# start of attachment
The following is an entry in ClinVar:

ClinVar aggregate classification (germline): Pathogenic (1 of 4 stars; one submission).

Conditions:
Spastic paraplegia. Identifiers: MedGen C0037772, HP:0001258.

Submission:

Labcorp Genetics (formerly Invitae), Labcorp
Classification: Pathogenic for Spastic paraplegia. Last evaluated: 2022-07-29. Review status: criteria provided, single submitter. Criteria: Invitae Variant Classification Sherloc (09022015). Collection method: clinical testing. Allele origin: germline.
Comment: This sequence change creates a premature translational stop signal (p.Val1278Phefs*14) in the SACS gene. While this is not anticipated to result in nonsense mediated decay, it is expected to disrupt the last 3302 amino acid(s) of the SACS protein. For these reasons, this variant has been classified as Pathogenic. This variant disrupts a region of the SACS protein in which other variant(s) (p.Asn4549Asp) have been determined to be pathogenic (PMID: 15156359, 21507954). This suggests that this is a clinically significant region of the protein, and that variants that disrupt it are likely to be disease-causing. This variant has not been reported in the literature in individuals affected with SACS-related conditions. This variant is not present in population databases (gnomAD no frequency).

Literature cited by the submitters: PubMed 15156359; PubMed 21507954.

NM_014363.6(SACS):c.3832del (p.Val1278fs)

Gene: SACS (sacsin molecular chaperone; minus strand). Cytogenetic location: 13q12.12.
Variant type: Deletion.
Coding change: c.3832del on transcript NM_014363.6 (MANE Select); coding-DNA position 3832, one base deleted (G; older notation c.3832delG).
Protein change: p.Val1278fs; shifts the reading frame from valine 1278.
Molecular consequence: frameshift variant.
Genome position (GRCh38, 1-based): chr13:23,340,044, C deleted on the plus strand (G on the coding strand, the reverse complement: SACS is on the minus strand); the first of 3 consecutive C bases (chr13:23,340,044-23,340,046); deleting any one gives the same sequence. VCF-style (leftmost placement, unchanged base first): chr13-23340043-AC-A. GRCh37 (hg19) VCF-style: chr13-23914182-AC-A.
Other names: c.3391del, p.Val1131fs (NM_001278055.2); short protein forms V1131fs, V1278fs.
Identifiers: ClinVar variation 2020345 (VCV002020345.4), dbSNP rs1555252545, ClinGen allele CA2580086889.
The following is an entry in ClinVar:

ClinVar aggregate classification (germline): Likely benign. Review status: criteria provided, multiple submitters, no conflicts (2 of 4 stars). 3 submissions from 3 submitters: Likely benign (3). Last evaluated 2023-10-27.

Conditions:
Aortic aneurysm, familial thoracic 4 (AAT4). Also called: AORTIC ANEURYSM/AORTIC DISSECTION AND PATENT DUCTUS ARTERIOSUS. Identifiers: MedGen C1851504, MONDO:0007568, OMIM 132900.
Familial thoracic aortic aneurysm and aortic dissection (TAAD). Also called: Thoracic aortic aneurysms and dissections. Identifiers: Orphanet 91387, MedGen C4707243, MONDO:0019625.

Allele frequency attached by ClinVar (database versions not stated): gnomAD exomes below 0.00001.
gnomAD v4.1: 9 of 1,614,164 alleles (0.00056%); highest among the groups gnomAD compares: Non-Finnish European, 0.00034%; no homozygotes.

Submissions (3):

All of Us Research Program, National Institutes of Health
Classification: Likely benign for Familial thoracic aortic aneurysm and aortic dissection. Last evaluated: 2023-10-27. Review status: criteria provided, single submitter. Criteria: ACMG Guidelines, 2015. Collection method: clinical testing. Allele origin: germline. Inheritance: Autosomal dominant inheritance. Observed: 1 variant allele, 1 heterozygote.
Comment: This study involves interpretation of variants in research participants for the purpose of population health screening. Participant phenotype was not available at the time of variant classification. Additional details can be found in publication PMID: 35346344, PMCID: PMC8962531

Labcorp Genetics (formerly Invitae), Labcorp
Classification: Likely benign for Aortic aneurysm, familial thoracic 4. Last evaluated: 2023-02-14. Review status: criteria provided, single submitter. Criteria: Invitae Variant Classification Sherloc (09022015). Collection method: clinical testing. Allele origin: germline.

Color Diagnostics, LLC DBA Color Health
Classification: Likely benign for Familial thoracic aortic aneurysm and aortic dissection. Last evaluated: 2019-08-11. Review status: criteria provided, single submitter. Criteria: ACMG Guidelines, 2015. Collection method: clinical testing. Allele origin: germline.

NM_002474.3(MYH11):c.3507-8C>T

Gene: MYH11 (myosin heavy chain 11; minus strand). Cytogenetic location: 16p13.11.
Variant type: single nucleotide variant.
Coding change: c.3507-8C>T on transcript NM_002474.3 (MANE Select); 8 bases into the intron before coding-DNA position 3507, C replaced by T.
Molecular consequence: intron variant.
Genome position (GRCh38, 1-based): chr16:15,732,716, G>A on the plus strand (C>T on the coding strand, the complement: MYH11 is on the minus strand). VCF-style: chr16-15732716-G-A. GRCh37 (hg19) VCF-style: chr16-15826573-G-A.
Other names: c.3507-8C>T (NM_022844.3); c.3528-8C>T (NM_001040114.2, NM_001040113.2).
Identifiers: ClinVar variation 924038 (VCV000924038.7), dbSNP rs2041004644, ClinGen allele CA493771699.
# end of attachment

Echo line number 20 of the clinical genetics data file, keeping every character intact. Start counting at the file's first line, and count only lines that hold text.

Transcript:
ClinVar aggregate classification (germline): Likely benign. Review status: criteria provided, multiple submitters, no conflicts (2 of 4 stars). 3 submissions from 3 submitters: Likely benign (3). Last evaluated 2023-10-27.